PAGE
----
Enhancing a Massage Therapy Practice

A massage therapist licensed in 1991 in the Pacific Northwest, has practiced since then out of a small town of 1500 residents in eastern Washington State, keeping a second office 25 miles away in a town of about 6000.

Seeing the future trend of integrating mentally and physically based therapeutic tools, she certified as a NeuroTherapy Specialist and since that time has enhanced and expanded her practice with this modern mental training method. 

She began introducing all of her clients to massage to give them a feeling of truly letting their body physically relax. She then offered each client either NeuroTherapy Training sessions or massage sessions. Some choose strictly NeuroTherapy Training sessions, some prefer purely massage and with growing numbers of clients she is mixing sessions, with some of the sessions being NeuroTherapy Training and some massage work. Currently, half of her clients prefer the massage work in sessions and half prefer the mental work of NeuroTherapy Training.

Even with clients who choose massage, she teaches them to do the mental exercises of NeuroTherapy Training each day at home. She finds that massage clients who faithfully do their mental work, require much lighter massage work. They are using their mind’s daily to reduce the physiology of emotion, a component of which is the tightening of muscles throughout the neuromuscular system. The mental work not only relaxes the muscles but lessens their tendency to build up a physiology of emotion to begin with.

NeuroTherapy Training has opened up a whole new and creative aspect to her practice, working as a team with a partner who is a physical therapist. The sessions start with use of the tools of NeuroTherapy Training to guide the client into the mentally calm, relaxed state. She continues taking them through the mental exercises and relaxation of NeuroTherapy Training while the physical therapist does cranial sacral and visceral manipulation work. This combined modality work results in faster more effective response from the physical therapy sessions.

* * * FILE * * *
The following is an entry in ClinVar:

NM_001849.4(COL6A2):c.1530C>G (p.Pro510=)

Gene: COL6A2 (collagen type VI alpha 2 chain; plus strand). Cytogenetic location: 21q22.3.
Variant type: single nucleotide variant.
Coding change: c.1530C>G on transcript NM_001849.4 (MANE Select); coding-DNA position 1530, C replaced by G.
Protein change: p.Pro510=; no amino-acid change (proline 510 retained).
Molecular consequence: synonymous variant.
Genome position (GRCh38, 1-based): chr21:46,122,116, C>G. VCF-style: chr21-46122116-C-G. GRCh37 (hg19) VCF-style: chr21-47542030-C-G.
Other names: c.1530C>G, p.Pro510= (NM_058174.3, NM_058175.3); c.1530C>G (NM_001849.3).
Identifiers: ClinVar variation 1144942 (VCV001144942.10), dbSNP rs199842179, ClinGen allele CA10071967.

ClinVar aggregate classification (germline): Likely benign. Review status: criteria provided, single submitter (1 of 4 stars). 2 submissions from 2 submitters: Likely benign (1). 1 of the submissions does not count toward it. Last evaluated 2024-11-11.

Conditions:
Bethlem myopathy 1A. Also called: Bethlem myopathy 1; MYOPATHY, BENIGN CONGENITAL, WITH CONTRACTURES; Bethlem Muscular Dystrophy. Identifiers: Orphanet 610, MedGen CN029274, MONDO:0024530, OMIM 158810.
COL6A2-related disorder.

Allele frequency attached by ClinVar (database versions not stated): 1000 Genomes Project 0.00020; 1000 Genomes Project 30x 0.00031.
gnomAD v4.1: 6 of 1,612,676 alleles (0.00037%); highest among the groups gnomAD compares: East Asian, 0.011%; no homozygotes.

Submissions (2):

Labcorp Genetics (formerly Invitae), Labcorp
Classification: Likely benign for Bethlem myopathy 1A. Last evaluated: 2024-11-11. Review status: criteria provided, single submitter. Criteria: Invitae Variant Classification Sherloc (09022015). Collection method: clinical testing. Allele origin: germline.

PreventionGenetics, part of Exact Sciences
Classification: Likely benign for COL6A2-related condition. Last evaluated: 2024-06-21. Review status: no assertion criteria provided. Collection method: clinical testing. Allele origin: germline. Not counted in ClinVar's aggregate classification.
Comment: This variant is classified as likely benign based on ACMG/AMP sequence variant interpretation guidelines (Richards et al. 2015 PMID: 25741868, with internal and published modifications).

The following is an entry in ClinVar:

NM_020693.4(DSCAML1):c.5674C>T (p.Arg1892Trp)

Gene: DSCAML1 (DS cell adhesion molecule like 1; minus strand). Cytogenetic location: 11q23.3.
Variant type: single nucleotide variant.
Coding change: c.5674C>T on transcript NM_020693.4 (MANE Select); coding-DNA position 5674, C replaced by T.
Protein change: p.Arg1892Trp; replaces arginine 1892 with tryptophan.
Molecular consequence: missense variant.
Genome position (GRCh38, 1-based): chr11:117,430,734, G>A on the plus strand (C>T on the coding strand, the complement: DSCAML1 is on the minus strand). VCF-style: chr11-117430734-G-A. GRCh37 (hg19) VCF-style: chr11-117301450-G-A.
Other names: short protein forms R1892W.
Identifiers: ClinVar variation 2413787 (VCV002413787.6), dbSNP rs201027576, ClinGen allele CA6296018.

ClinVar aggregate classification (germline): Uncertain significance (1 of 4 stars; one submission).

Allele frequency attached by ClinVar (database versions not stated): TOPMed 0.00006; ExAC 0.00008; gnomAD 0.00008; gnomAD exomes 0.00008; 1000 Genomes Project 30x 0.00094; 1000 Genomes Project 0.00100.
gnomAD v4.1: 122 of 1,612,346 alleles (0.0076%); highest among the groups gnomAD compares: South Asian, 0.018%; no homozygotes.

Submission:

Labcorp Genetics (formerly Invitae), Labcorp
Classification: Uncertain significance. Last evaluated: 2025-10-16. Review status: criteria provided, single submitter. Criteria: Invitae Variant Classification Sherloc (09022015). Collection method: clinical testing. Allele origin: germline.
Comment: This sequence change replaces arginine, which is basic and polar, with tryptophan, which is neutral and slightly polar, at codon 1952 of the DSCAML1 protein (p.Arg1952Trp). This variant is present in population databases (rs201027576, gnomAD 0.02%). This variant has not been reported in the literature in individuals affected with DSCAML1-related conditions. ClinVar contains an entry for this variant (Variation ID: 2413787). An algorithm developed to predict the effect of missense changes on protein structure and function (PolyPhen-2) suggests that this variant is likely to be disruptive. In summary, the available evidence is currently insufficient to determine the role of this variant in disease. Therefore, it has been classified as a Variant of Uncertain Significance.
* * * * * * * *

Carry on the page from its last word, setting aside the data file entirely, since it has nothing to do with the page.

Those drawn to the therapeutic professions periodically get opportunities to see those “special clients”. Recently she was asked to see a young person with fairly advanced cancer. One of the basics of NeuroTherapy Training is the ability to quickly and dramatically, through mental work, give people freedom from fear and other damaging emotions. Through the sessions she was able to offer her client with NeuroTherapy Training, this young person was able to live out the last period of life free from the inevitable onslaught of fear and knowing the physiology of negative emotion was not so insidiously speeding deterioration of the body.